About Room to Write
Room to Write is a space for people who want to write their way to increased wellbeing and self-understanding. I have created workshops and groups based on careful research into the types of writing that lead to improved physical and emotional health. The serene, retreat-like setting is in the heart of downtown Brunswick, Maine.
For over twenty years I practiced psychotherapy. I was invited into people’s fascinating minds and allowed to hear stories about their lives. I felt privileged. This was honorable, deep work. Still, something more was needed in order for my work to be its most authentic. Because my life has been so enriched by writing, I wanted to synthesize writing into what I offer people.
After completing a year-long, intensive training in Internal Family Systems Therapy (IFS), I was inspired to begin this new undertaking by creating a curriculum I called Writing from the Self. This was a blend of IFS and various writing methods. I developed a five-week workshop that I ran from my clinical office. It was well-received, and I have since presented the material at state and national conferences. Writing from the Self continues to be offered at Room to Write.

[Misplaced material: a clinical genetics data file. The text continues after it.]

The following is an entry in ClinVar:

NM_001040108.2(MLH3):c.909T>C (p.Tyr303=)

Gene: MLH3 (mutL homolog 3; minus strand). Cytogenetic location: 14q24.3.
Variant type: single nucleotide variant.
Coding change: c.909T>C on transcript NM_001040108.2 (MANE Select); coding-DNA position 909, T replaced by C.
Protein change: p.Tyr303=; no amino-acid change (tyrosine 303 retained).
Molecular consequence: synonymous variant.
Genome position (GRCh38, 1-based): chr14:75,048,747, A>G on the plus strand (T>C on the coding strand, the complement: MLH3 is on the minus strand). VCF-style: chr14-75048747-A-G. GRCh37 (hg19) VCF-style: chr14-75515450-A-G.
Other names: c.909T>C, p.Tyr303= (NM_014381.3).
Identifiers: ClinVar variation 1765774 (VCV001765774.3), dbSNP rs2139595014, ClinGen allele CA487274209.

I also began teaching psychology as an adjunct instructor at Southern Maine Community College. I loved being in the classroom, synthesizing ideas, getting to know the students, all of it! This cinched it for me. I took a sabbatical from my practice and began working toward the venture that became Room to Write.
“Expressive & Therapeutic Writing?”
For me, writing always has a therapeutic, elevating quality.
While I labor over essays and book-length projects with the full intention to publish my work, writing itself is a way to light up my mind, to give me purpose, and to help me understand myself. My diaries, which I’ve kept since age 9, provide solace while I work things out on their pages. I’ve learned specific practices from others and these have sparked emotional growth. Often, writing surprises me with the healing gifts it brings.
We can be intentional in the way that we write, so that more therapeutic benefit is gleaned from it. There are many, many approaches out there. I’m excited to keep learning about them, and offering them to others.
maybe you’d simply like to do some expressive writing, without thinking about the therapeutic benefits of it. Room to Write is here for that, too. I believe that anyone who has that itch to put pen to paper should be encouraged. It’s not always easy to find the time or the guts, or to respect ourselves enough to even start. But we ALL have something to say. Every person deserves to express him or herself.
I understand the anguish of not writing. As a young child I knew I was meant to be a writer. But in the way that we all are crushed under unseen pressures and swayed by imagined rules, I did not believe that the writing life was open to me. Even as I penned endless stories while sitting on my bed, I didn’t believe I was as smart as my successful-writer brother. And I was sure that I was too lazy to be productive as a grownup.